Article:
Crossing the Street

December 29, 2009 Published by

We do it everyday.  When we are children, it is so dangerous that our parents will not let us  do it on our own.  Schools hire guards to make sure we are safe crossing the street.  Cars are so much bigger and heavier than we are that a car wreck between a car and a pedestrian almost always results in serious injuries to the pedestrian.  These injuries include paralysis, spine injury, spinal cord injury, brain injury and wrongful death.  In traffic accidents between pedestrians and cars, the cars always win.  Therefore, the pedestrian has to be careful.

The first rule of good street crossing is to always cross in a cross walk.  You may have heard that you should always cross at an intersection.  While this is a good rule of thumb, it is not hard and fast.  Some crosswalks are in the middle of a street.  These are marked with heavy white stripes (like those on the album cover of the Beatles Abbey Road).  Many times these cross walks are also accompanied by a flashing light.  Nine times out of ten, if a pedestrian is hit while fully in a cross walk, the fault for the car accident is the driver of the car not paying attention.  In fact, there are a series of statutes in the Indiana Statutory code which give pedestrians in cross walks special privileges.  One statute requires all cars to stop at a cross walk if another car is already stopped.  This is true even if the light is green for those cars.

Simply because you are in a crosswalk does not guarantee your safety.  Always be on the lookout for your best interest.  A drunk driver is not going to honor the rules of the crosswalk or your right of way, and because the car is bigger than you, you will lose the battle.  So, do not walk out into traffic unless you are certain you can make it across without being hit.  Be especially careful for the good Samaratin who stops and waives you across.  Although all other cars are supposed to stop, most won’t.  So do not step out from behind that car until you can confirm you will not be hit.  Always cross with the light at an intersection, but keep an eye up the road to make sure that everybody sees you and the red light.  Some won’t and you will have to act fast.  Also keep an eye out for the turning driver, especially if you are walking in the direction opposite travel on a one way street.  The turning driver on the one way street will always look for cars coming at them, but rarely looks for the pedestrian coming from the opposite direction.  In those cases, always wait for the car to pass unless you make eye contact with the driver and they acknowledge your presence.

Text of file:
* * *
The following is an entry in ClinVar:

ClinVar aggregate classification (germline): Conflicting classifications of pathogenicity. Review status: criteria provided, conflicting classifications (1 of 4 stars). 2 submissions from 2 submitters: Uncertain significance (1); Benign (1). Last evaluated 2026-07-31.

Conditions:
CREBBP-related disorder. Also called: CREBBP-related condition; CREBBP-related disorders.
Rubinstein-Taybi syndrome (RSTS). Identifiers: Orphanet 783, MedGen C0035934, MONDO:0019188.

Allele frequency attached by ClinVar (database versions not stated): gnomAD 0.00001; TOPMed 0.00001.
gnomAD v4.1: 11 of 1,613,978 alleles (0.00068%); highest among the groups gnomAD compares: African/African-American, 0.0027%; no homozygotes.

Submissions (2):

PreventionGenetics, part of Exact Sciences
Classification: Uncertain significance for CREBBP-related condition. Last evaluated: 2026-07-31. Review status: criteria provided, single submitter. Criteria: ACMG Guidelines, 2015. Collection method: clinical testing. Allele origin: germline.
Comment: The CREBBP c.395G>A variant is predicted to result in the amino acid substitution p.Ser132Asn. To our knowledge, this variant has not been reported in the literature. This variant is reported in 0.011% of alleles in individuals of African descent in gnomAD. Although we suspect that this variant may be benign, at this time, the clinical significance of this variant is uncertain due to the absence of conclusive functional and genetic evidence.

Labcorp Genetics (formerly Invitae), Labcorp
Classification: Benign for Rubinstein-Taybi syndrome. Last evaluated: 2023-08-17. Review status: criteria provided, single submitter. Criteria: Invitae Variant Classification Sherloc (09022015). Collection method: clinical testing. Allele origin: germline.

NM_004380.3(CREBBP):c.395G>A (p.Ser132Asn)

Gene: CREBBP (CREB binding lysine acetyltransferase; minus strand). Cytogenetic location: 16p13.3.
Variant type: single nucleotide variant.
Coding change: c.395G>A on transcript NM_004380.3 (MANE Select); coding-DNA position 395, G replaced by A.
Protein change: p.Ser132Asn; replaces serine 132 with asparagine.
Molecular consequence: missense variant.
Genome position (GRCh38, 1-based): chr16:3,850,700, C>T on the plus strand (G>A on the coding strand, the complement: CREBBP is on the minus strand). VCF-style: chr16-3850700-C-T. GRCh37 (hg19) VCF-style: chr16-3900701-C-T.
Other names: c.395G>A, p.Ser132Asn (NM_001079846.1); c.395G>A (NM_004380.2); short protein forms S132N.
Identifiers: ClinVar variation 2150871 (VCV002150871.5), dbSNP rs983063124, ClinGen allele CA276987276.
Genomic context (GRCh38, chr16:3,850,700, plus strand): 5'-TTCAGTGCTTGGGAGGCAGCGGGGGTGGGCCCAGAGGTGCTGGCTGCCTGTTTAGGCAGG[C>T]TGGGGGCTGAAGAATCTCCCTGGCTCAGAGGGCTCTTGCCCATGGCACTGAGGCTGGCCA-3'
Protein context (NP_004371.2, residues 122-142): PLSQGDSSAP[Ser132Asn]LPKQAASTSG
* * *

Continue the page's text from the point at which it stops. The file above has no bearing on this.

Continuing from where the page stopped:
Pedestrian collisions are a common road accident.  Injuries from these traffic accidents can be severe.  If you or a loved one is injured, we have more than fifty five years of experience waiting to help.  Please call or email.

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